Surveying with smart phone GNSS
We purchased a vacant lot recently, and we are planning to take on the grand challenge of designing and building our own home. To get started with the planning, we needed to carry out some approximate surveying. The lot is quite large, but there are some factors that heavily affect the future layout of the property. Most notable factor is a steep, large rock that takes up a good portion of the lot. To map out the approximate shape of the rock for layout planning, I decided to go full DIY mode and carry out the surveying with an Android smart phone GNSS receiver.
I dug up an old smart phone of mine, a Moto G5, and installed the NMEA Tools app on it. This a handy app that allows you to log the NMEA sentences from the phone’s GNSS receiver into a text file. The free version allows you to record approximately 15 minutes at a time. I mounted the phone on a tripod, and started recording the outline of the rock. I collected over 10 minutes of data for every point. The long recording period was important, as the trees surrounding the rock disturbed the GNSS positioning quite a lot. From the collected NMEA data, I averaged the longitude and latitude. Using the property corner marker as reference, I transformed the geodetic coordinates to East, North, Up-coordinates.
Qualitatively assessing the results, the GNSS positions seemed to quite well capture the outline of the rock. However, qualitative assessment is not enough for an engineer. The corner marker of the property provided a solid ground truth for detailed analysis of error in the GNSS positioning. So, I carried out a reference measurement on the corner marker, again recording data for over 10 minutes. You can see the measurement setup below.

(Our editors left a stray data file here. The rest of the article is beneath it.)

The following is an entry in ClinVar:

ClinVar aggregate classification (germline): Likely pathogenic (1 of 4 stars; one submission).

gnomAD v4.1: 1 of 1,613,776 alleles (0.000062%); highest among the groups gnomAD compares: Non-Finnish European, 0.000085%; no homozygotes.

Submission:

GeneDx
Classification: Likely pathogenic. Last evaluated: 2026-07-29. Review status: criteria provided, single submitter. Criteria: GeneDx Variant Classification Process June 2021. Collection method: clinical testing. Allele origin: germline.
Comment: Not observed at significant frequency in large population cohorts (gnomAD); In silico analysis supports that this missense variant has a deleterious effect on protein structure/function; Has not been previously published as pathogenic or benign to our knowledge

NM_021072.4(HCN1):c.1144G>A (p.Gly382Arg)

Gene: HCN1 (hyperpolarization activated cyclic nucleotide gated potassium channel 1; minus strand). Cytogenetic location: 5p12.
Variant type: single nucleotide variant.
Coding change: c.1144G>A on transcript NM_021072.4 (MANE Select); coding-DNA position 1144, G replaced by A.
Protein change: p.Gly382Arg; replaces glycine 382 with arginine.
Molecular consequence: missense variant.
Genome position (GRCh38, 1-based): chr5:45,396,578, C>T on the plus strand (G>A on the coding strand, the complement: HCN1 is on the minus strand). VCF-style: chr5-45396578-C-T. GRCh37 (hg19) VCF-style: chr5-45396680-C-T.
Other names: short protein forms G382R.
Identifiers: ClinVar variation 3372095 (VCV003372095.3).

Below I’ve plotted the acquired GNSS position measurements, the mean of the measurements, as well as the ground truth (corner marker location). The distance between the measurement mean and the ground truth was 2.1 metres. This is surprisingly good, considering that a cheap GNSS receiver was used without any kind of corrections (differential, real-time kinematic, etc.). The measurement environment was highly difficult for GNSS positioning, considering the surrounding trees limited the visibility of the sky. Couple metres of error is sufficient for these rough measurements, as the property has an area of roughly 5000 square metres.
Taking the mean of the measurements was not exactly the optimal approach according to this reference measurement, as the outlier measurements 6-10 metres to the south are skewing the mean. This is especially visible when the results are turned into a heatmap. Below is presented a heatmap which has been filtered with a 2D gaussian filter. There are two clear hotspots next to the ground truth. Proper filtering algorithms, such as some sort of bayesian smoothing or RANSAC, could have possibly more accurately captured the underlying real position from the noisy data. However, benchmarking different filtering algorithms based on just this one measurement would not likely have provided a realistic result. A simple mean is a fairly robust approach, without detailed assumptions of the noise distribution.